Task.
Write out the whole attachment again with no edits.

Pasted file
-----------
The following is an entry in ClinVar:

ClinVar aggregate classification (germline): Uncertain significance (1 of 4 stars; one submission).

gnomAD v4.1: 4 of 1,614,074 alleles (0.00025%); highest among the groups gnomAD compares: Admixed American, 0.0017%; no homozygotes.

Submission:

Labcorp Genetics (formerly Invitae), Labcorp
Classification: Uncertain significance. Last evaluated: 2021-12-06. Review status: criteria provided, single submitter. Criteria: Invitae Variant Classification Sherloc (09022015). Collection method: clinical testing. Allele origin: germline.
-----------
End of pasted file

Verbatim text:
The following is an entry in ClinVar:

ClinVar aggregate classification (germline): Uncertain significance (1 of 4 stars; one submission).

gnomAD v4.1: 4 of 1,614,074 alleles (0.00025%); highest among the groups gnomAD compares: Admixed American, 0.0017%; no homozygotes.

Submission:

Labcorp Genetics (formerly Invitae), Labcorp
Classification: Uncertain significance. Last evaluated: 2021-12-06. Review status: criteria provided, single submitter. Criteria: Invitae Variant Classification Sherloc (09022015). Collection method: clinical testing. Allele origin: germline.